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The Scope and Promising Future of Social Economics

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Author Info

  • Jon Wisman

Abstract

This essay explores the future potential for Social Economics. Since the beginning of modern economics, the mainstream has been steered by what might be called a material progress vision, whereby the generally unacknowledged pesumption is that economic growth will make the good life possible. Accordingly, such potential components of human welfare as more creative and fulfilling work, greater equality in the distribution of opportunity, wealth and income, and a greater degree of community can be more or less ignored for the present. Less guided by this vision, and unfettered by a pretense of value-neutrality, Social Economics does not view such components of welfare as subsidiary to economic growth. Instead, it is more focused upon the wholeness of social life, more concerned with the full requisites of the good and just society. By drawing upon recent work in psychology, sociology, and especially happiness research, Social Economics is found to offer a more promising orientation towards future economic concerns than does mainstream economics.

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File URL: http://www.tandfonline.com/doi/abs/10.1080/0034676032000160886
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Bibliographic Info

Article provided by Taylor & Francis Journals in its journal Review of Social Economy.

Volume (Year): 61 (2003)
Issue (Month): 4 ()
Pages: 425-445

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Handle: RePEc:taf:rsocec:v:61:y:2003:i:4:p:425-445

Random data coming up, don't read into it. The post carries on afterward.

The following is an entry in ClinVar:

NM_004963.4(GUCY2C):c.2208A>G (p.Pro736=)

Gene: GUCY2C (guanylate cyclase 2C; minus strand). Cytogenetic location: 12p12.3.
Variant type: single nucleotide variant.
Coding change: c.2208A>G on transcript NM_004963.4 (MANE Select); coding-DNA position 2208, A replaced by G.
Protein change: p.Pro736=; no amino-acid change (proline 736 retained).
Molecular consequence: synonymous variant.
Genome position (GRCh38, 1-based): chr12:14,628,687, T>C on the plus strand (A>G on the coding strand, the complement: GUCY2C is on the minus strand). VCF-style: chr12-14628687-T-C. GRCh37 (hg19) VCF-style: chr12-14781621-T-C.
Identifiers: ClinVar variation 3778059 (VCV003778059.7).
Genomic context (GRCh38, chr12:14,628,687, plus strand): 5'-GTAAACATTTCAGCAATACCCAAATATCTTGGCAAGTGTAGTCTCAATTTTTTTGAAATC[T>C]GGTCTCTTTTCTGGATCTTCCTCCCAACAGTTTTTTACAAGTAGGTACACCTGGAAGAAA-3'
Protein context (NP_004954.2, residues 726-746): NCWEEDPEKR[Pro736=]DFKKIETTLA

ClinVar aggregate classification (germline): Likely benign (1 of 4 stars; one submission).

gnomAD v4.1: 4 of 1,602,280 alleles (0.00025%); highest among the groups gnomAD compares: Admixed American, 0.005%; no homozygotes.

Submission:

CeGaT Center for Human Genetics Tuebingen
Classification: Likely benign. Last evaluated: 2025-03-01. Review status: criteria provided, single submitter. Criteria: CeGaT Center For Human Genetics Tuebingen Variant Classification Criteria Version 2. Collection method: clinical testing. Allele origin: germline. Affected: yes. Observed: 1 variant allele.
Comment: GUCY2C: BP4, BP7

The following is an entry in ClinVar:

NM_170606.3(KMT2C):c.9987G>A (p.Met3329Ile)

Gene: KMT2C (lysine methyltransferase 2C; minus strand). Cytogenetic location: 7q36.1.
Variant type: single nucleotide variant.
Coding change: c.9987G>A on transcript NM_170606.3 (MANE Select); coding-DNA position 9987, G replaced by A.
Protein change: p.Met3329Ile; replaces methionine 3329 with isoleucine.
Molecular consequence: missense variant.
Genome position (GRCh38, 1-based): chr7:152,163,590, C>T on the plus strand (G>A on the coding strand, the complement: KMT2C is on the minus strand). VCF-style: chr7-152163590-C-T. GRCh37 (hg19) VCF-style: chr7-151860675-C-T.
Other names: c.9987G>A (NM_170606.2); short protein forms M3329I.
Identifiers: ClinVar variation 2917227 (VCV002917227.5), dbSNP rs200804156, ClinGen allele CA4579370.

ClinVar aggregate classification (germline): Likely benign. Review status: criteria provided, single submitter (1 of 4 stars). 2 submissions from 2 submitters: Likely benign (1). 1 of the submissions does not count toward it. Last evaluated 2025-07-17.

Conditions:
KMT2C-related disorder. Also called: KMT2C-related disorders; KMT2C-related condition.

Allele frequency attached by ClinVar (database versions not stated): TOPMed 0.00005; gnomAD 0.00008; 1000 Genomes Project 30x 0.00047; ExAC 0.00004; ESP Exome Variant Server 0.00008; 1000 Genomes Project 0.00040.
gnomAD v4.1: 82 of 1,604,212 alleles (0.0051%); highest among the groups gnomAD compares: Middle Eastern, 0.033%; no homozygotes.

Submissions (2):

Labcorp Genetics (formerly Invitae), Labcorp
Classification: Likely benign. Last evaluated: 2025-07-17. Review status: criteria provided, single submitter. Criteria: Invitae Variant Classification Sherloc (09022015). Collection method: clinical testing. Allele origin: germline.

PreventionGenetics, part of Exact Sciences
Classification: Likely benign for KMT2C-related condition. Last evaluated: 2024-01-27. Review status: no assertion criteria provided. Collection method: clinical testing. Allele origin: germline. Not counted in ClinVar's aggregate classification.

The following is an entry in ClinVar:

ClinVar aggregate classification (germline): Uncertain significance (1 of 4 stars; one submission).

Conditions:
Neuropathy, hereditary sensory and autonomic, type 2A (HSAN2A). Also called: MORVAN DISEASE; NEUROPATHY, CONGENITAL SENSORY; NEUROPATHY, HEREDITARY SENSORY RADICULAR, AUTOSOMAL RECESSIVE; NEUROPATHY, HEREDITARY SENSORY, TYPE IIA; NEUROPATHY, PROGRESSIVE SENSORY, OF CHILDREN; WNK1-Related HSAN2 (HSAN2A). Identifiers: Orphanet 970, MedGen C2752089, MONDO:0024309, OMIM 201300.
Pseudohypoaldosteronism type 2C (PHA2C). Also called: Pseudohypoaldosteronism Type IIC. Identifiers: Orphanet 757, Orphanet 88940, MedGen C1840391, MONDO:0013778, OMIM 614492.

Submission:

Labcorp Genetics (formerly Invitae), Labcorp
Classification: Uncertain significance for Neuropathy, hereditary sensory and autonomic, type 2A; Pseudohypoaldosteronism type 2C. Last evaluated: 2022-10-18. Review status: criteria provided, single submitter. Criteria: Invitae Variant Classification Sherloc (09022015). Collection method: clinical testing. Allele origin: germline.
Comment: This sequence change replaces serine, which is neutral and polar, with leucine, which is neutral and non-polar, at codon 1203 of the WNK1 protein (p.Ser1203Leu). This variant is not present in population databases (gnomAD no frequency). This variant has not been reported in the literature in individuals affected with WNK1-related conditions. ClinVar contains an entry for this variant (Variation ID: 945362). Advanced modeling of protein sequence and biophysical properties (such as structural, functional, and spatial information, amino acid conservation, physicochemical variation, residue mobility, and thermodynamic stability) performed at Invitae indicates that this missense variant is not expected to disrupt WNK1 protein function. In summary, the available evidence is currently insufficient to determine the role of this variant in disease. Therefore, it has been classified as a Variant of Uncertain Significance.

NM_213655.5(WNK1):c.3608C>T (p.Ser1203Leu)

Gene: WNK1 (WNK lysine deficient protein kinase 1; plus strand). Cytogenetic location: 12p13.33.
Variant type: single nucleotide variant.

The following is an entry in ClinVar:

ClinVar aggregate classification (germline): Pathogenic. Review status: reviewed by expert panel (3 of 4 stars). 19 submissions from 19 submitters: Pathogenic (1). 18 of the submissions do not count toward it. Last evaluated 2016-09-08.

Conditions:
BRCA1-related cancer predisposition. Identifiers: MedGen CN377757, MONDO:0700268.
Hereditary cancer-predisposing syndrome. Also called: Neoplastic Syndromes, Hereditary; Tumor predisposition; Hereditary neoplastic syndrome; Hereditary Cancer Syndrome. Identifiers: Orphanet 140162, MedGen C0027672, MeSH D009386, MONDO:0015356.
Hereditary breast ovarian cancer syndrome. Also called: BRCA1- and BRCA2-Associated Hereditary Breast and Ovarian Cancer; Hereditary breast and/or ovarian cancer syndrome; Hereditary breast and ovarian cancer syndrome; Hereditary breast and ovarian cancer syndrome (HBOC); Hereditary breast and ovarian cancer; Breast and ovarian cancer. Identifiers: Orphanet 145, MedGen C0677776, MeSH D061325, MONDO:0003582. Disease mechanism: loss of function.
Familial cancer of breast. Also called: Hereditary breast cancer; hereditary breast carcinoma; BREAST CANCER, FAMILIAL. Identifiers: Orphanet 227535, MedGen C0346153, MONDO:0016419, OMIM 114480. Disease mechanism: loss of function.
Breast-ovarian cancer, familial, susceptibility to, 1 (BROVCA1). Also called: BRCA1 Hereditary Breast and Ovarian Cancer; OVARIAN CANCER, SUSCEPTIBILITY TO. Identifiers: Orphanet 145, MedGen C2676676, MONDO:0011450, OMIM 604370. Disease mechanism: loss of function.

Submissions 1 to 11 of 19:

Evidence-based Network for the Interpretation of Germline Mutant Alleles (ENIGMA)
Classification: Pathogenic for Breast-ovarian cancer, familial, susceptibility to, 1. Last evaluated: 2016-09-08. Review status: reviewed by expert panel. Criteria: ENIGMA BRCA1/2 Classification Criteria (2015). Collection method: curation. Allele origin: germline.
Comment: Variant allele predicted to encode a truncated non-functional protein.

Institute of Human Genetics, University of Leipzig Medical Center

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Related research

Keywords: Economic visions; happiness; work; community; justice;

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Cited by:
  1. Anna Carabelli & Mario Cedrini, 2011. "The Economic Problem of Happiness: Keynes on Happiness and Economics," Forum for Social Economics, Taylor & Francis Journals, vol. 40(3), pages 335-359, January.
  2. Jon D. Wisman & Kevin Capehart, 2009. "Creative Destruction, Economic Insecurity, Stress and Epidemic Obesity," Working Papers 2009-13 JEL classificatio, American University, Department of Economics.
  3. Jon D. Wisman, 2013. "Why Marx Still Matters," Working Papers 2013-06, American University, Department of Economics.
  4. Jon D. Wisman, 2012. "The Growth Trap, Ecological Devastation, and the Promise of Guaranteed Employment," Working Papers 2012-17, American University, Department of Economics.
  5. Jon D. Wisman & Matthew Davis, 2011. "Degraded Work, Declining Community, Rising Inequality, and the Transformation of the Protestant Ethic in America: 1870-1930," Working Papers 2011-08, American University, Department of Economics.

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